When was the last time that you felt like quitting? It was a couple of weeks ago for me. I was writing my post for the week, which talked about de-cluttering our finances. The post was turning into a guilt-inducing post, which I did not want, but I couldn’t figure out why it wasn’t coming together. I had worked on it, and I woke up early in the morning unable to sleep and worked on it. I started to wonder if these posts had helped anyone. I felt like quitting. As these negative thoughts bombarded me, I started remembering the reasons why I am so passionate about helping others learn to manage their personal finances. The reason has to do with grief, pain, and peace.

A couple of years before my Dad died, he went through financial stress. My parents owned many assets, but all of their wealth was tied into the real estate market. Dad worked as a realtor and a landlord. He also ran a construction crew, and he owned his home. During the recession of 2006, home prices plummeted, building of new homes decreased, and lending practices tightened. As his income decreased, he borrowed against some of the properties.

After Dad died in 2009, I prepared the accounting reports for the rental units and realized that there wasn’t enough cash coming in to pay the expenses of all of the rentals. One morning I woke up at 4 am to work on his business accounting. As I realized how much pain he experienced during the last few years of his life due to financial stress, my chest hurt! It was one of the most painful times of my life! I remembered these lines from Emily Dickinson's book, The Complete Poems, which I had memorized in my youth: “If I can stop one heart from breaking, I shall not live in vain. If I can ease one life the aching or cool one pain…. I shall not live in vain.”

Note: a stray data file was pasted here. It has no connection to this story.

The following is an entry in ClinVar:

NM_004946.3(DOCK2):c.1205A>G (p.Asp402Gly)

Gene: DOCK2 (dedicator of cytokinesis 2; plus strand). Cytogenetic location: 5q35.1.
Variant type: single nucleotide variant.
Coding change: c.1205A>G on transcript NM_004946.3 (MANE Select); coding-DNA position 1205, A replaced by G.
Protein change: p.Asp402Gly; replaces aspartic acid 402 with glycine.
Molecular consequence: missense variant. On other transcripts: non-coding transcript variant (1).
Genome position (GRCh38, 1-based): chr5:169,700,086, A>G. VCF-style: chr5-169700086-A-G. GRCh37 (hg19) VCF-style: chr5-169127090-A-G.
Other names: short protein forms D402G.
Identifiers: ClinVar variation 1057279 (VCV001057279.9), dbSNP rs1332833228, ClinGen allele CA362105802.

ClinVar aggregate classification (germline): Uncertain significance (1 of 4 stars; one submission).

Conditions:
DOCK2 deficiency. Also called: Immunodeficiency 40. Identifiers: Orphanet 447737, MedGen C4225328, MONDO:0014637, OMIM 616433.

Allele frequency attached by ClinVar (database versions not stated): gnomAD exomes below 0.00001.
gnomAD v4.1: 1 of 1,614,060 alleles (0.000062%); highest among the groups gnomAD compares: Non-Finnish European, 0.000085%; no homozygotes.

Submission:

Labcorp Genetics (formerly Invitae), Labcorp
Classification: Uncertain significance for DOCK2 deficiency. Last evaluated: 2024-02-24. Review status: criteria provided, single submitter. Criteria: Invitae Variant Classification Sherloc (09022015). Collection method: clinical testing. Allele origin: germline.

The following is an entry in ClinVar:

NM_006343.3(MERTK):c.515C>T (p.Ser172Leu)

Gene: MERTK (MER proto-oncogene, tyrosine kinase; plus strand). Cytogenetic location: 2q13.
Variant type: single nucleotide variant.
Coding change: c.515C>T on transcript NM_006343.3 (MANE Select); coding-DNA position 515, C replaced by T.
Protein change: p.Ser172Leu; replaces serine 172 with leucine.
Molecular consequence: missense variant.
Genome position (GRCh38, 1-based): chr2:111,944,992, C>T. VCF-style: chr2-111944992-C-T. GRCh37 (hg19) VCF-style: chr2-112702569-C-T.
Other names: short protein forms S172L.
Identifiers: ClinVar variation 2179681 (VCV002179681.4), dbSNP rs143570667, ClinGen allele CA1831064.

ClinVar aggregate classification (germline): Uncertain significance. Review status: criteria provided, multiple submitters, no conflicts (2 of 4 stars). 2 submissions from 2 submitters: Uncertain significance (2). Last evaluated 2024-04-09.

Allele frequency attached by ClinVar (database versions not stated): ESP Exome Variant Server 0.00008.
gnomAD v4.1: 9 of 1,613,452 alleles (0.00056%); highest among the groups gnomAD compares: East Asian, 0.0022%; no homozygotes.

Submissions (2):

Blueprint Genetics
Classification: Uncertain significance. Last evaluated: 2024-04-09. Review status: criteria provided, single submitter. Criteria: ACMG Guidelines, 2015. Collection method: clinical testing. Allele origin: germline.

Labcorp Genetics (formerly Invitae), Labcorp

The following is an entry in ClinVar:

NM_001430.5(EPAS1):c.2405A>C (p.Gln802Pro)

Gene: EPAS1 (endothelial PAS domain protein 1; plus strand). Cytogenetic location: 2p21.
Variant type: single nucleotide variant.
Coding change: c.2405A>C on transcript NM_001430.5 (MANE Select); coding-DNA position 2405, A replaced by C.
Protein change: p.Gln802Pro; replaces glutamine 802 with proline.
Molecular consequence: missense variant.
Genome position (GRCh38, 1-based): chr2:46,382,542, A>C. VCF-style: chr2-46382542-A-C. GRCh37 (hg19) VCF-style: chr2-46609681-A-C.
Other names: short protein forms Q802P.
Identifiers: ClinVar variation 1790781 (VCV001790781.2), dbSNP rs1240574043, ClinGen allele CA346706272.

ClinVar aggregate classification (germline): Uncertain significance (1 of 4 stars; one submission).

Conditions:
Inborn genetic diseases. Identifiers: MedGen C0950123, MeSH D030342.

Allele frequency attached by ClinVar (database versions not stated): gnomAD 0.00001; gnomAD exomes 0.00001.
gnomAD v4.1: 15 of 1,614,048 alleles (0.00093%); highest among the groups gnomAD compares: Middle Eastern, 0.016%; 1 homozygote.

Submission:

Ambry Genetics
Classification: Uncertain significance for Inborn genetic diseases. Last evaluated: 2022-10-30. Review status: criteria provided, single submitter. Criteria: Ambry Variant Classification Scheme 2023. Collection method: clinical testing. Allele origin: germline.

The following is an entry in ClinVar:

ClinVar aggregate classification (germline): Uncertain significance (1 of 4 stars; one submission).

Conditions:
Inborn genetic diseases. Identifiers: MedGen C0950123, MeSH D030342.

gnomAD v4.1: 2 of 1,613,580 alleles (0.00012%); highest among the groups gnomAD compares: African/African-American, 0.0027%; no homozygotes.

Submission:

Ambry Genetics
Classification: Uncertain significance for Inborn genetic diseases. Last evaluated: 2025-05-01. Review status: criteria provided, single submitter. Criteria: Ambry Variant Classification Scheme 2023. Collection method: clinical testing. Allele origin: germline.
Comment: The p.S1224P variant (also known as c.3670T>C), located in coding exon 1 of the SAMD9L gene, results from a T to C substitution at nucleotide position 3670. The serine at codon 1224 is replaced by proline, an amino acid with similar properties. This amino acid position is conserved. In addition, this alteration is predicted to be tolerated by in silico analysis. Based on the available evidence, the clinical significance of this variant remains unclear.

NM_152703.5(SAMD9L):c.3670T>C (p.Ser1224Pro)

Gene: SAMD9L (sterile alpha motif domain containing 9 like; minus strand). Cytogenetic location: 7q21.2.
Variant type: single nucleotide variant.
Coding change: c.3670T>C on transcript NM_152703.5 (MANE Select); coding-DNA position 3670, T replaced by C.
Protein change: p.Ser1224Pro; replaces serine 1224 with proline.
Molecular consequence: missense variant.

At that point, I decided to direct my pain outwards by serving others. If I could help one family, even if it was my own family, then it was worth my effort.

I contacted my family finance professor from college and thanked her for encouraging me to live what she taught. I will never forget when Professor Lown told our class that if we earned an “A” grade in her class, but we didn’t live what she taught us, that the “A grade” wouldn’t mean a thing. I started volunteering at a financial counseling nonprofit agency. When I could no longer work in the office, I wrote a blog for them. I taught a class in my church about financial principles and then wrote a book about those principles. I was later asked to write for Wasatch Peaks Credit Union, which I felt grateful to be able to do.

Although the pain surrounding my father’s death has subsided a lot, grief does resurface. Sometimes grief is almost predictable: holidays, my dad’s birthday, Father’s Day, and family events. Other times grief hits me unexpectedly, like snow hits in May.

That’s what happened the night before I finished the post about decluttering finances. I had a bad dream and woke up in the middle of the night crying for my daddy. I was missing him. No wonder the post would not come together! Finally, I ran out of time and had to pause work on my post so I could wake up my kids and help them get ready for school.

My husband Ty came home from the gym that morning and said, “I wasn’t feeling it. I couldn’t get into a rhythm while I was swimming. My arms felt dead tired.” Then my son threw tantrums after he woke up. He and I got into the car 3 minutes before school started. Several kids were already in the car, and the emergency lights were flashing. I turned the key, and nothing happened. My five-year-old was innocently sitting in her pajamas. The neighbor’s cat pooped in our sandbox. Then, the internet stopped working on my Chromebook, losing half of my work. It was my version of a Terrible, Horrible, No Good, Very Bad Day. After a good cry, I got back to work.

Even though I felt like quitting, I remembered the quote, “We are not our feelings.” It came from Steven Covey’s book, 7 Habits of Highly Effective People. He taught that no matter what happens to us, we can choose how we respond to it. I teach this saying to my kids, but that day I applied it to my situation. The sun was shining! Friends and family came to help me work on the car and take the kids to school. I finished the post late, but it wasn’t a big deal. The credit union staff treated me graciously.